New gene-editing system enables large-scale studies of gene function.
Dr. Richard A. Hill, senior associate director of athletics at the University of Louisville and former track coach to Edwin Moses, Bob Hayes, Willie Davenport and other world record-holders, was named Wednesday (Aug. 26) as director of athletics at MIT.
Dr. Hill, 55, is responsible for the day-to-day operation of the athletic department and supervises 19 men's and women's varsity sports programs and support services at Louisville. He has been senior associate athletic director for the past six years at the Kentucky university, and served as acting director in 1988, when the director was on leave.
He was director of athletics and professor of physical education from 1981 to 1986 at Southern University in Louisiana, and was head coach of men's cross-country and track for nine years at San Diego State University. His student-athletes won five national championships and have tied or broken over 30 world records.
In announcing Dr. Hill's appointment, effective on September 1, MIT Vice President Constantine Simonides, to whom the athletic department reports, said: "Dr. Hill is a charismatic leader and coach, an educator, and a distinguished decathlete himself. As an effective sports administrator for 11 years at the University of Louisville and Southern University, and outstanding coach for 18 years in California, Louisiana and Florida, Dick Hill is superbly well qualified to lead one of the nation's best programs in physical education and athletics."
Thomas Allen, Gordon Y Billard Fund professor of management, and chairman of the MIT Athletic Board and of the advisory committee on the selection of the new director, said: "When we took on the job we knew that Royce Flippin would be difficult to replace. We were very fortunate to identify such an outstanding successor."
Professor Flippin, MIT's athletic director for the past 12 years and, as of September 1, a director in MIT's New York City development office, said he is looking forward to working with Dr. Hill in raising money to support MIT's athletic program for the years ahead.
Professor Flippin said: "Dick Hill's enthusiasm and understanding for sports is reflected in his own high school and college record as a star in basketball, football, track, baseball, and golf, and through his training and teaching experience in anaerobics and movement. We are proud of the administrators, coaches and students he will work with at MIT."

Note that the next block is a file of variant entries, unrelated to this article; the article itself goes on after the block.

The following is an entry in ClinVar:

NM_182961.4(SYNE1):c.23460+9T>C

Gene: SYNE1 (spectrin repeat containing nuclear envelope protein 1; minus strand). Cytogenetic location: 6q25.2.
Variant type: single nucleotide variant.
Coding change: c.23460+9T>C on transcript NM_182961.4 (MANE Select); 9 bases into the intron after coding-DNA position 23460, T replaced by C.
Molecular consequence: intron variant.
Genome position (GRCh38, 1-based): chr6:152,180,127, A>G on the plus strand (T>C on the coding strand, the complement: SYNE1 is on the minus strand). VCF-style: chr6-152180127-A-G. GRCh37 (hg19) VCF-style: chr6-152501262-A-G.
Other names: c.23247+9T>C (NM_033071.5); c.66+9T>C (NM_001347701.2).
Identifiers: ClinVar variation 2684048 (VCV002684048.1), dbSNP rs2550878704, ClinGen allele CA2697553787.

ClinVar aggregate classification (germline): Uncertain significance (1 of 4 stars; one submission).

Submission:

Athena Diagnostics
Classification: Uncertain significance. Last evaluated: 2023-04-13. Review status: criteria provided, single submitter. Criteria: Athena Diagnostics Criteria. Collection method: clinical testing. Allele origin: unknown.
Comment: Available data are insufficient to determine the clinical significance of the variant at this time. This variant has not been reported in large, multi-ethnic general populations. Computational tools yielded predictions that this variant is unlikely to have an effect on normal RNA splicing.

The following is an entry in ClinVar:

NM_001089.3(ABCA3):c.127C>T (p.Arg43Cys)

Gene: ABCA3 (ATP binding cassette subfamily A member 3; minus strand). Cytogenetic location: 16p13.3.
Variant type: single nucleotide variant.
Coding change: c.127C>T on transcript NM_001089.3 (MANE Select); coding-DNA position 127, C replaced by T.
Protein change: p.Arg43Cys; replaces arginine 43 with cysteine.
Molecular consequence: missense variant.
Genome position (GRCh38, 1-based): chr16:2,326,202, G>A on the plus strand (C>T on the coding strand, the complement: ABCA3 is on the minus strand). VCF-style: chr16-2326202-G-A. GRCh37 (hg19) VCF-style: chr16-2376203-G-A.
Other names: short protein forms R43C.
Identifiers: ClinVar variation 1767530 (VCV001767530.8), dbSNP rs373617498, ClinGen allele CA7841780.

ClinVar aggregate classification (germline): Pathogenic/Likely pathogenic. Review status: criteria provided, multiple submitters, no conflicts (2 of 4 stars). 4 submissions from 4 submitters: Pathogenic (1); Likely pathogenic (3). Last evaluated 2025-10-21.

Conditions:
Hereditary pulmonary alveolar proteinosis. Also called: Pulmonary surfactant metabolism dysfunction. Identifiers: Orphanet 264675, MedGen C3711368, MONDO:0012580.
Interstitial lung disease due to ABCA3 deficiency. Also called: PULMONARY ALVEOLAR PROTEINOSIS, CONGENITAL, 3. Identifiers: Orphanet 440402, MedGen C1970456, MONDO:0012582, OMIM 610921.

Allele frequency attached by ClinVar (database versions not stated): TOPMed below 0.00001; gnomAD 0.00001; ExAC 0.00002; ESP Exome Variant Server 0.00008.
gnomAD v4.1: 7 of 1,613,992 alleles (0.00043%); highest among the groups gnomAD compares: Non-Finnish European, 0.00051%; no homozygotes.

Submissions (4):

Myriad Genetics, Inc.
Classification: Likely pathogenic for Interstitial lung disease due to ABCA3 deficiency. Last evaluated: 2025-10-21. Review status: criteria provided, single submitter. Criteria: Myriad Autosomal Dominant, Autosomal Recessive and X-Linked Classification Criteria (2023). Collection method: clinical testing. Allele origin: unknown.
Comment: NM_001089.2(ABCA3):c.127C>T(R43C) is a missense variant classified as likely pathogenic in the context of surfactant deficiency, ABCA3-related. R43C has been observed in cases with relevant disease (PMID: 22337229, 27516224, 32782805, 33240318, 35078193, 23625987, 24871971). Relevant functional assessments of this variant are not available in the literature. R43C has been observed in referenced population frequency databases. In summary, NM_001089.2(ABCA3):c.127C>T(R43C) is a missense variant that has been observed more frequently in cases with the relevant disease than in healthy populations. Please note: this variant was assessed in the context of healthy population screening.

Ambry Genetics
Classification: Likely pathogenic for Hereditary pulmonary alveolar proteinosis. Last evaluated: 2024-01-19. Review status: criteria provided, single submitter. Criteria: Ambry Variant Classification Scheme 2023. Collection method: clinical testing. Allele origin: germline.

Since 1980, MIT coaches have received national or regional honors in 12 sports, and 127 students in 16 different sports have received All-America honors.
Dr. Hill said: "MIT's sports program enjoys a national reputation for its scholar-athletes, its unique scope and quality, and the broad participation by two-thirds of the university's 10,000 undergraduate and graduate students. It is an athletic director's dream to be associated with such a program."
Dr. Hill was born in and grew up in Yonkers, NY. He played baseball, basketball, football and golf at Charles E. Gorton High School in Yonkers, and was recruited by Southern University in Baton Rouge, LA, where he graduated cum laude in 1960 with a BS in Physical Education. He was the first student from a predominantly black college to earn a National Association of Intercollegiate Athletics (NAIA) Scholar-Athlete Graduate Scholarship.
He received his master's degree in education from the University of Buffalo in 1962. In sports, he was a member of the New York AAU national basketball team for two years, and he won the Western New York state decathlon championship in 1962.
As head track coach at Florida A&M University from 1962 to 1964, he coached 1964 Olympic 100-meter champion Bob Hayes, "the world's fastest human," and guided the team to conference championships in 1963 and 1964.
From 1965 to 1969, and in 1971-72, he was Southern University's head track coach, guiding them to five straight NAIA track championships. He was named NAIA Coach of the year in 1965, and Southern was honored by Track and Field News as having the nation's best collegiate track program in the decade of the 1960s.
Dr. Hill received his doctorate in exercise physiology in 1970 at the State University of New York at Buffalo.
From 1972 to 1981, he was head track coach at San Diego State University; he was named NCAA District 7 Coach of the Year in 1981.
In 1981, Dr. Hill became director of athletics at Southern University. Under his leadership, the 9,000-student university won four straight Southwestern Athletic Conference All-Sports Trophies for the conferences' most successful athletic program.
Dr. Hill was married in 1963 to Mary Freddie of Lake Charles, Louisiana. They have a son, Richard Junior (26) of Upland, California, and a daughter, Rosalind Marie (24) of Los Angeles, California.
A version of this article appeared in the August 26, 1992 issue of MIT Tech Talk (Volume 37, Number 2).